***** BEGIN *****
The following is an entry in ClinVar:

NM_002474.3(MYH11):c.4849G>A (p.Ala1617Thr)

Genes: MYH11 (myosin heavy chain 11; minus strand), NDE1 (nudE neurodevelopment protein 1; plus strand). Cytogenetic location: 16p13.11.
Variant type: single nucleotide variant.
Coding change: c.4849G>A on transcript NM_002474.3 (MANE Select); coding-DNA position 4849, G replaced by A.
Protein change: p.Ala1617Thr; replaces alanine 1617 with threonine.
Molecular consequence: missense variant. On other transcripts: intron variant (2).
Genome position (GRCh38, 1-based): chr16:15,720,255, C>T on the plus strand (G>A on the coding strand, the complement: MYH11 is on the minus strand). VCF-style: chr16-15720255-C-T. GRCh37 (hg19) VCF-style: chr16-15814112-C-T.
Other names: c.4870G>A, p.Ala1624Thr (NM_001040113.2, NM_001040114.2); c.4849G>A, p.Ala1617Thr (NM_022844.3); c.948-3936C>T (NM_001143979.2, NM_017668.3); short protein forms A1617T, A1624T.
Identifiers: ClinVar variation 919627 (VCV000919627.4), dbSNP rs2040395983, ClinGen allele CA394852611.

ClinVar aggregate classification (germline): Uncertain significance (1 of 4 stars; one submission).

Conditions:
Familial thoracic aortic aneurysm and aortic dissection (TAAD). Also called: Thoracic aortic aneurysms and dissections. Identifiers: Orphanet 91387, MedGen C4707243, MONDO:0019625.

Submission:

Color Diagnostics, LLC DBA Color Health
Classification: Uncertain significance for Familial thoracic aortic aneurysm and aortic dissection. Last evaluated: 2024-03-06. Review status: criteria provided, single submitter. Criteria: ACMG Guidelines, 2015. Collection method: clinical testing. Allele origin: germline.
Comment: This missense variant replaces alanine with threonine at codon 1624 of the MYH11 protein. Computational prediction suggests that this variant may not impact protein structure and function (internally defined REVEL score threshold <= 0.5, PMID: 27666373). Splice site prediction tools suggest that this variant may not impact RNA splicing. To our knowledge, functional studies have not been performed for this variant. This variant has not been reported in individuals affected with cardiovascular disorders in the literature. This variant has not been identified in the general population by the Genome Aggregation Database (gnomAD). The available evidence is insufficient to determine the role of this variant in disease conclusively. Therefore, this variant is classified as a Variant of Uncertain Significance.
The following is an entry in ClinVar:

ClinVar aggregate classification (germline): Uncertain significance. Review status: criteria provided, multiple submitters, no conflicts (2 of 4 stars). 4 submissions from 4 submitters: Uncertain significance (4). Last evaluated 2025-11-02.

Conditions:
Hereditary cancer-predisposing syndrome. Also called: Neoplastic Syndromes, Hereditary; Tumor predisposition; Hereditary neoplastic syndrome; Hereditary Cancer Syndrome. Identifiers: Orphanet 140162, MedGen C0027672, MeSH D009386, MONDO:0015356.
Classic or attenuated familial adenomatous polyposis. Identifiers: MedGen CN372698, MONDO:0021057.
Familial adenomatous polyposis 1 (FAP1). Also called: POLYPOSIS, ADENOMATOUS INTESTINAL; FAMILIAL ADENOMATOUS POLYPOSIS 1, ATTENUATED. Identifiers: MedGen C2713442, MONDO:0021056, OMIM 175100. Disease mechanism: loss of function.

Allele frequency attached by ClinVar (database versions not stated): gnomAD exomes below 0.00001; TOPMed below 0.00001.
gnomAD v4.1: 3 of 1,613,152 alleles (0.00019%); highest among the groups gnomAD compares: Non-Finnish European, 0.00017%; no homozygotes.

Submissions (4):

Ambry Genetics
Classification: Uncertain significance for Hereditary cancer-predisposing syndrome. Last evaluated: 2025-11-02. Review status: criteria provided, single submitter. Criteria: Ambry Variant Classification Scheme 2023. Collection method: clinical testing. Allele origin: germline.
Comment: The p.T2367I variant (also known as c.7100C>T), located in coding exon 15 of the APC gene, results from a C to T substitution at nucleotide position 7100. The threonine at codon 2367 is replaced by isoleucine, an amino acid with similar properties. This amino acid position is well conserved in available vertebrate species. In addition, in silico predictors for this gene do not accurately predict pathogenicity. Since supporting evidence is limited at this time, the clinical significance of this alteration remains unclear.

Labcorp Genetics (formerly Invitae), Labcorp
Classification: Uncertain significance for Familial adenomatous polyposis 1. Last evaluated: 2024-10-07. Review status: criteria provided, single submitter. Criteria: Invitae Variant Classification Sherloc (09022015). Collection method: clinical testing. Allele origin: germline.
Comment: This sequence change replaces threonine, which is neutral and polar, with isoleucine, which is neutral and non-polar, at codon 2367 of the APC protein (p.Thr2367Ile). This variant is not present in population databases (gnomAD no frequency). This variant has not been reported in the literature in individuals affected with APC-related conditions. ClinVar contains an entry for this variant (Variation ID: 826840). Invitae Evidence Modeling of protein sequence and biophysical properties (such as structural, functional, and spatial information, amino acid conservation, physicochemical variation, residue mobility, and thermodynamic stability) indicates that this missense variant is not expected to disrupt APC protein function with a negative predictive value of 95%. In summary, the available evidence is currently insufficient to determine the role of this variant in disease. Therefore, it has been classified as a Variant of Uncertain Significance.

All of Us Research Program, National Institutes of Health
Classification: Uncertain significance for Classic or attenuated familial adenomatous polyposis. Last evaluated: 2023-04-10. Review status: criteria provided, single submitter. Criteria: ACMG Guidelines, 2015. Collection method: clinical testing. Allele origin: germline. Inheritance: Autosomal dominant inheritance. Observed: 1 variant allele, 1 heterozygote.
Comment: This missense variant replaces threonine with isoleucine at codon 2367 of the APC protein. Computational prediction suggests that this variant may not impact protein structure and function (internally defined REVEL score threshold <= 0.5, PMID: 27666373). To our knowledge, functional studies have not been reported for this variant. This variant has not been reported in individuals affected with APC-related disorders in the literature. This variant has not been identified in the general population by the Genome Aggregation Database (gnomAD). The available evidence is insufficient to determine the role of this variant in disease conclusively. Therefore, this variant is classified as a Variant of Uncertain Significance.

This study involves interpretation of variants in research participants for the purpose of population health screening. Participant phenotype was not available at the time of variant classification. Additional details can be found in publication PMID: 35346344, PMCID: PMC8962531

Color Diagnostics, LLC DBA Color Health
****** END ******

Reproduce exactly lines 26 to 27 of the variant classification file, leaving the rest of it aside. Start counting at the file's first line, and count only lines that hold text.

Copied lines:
Submissions (4):

Ambry Genetics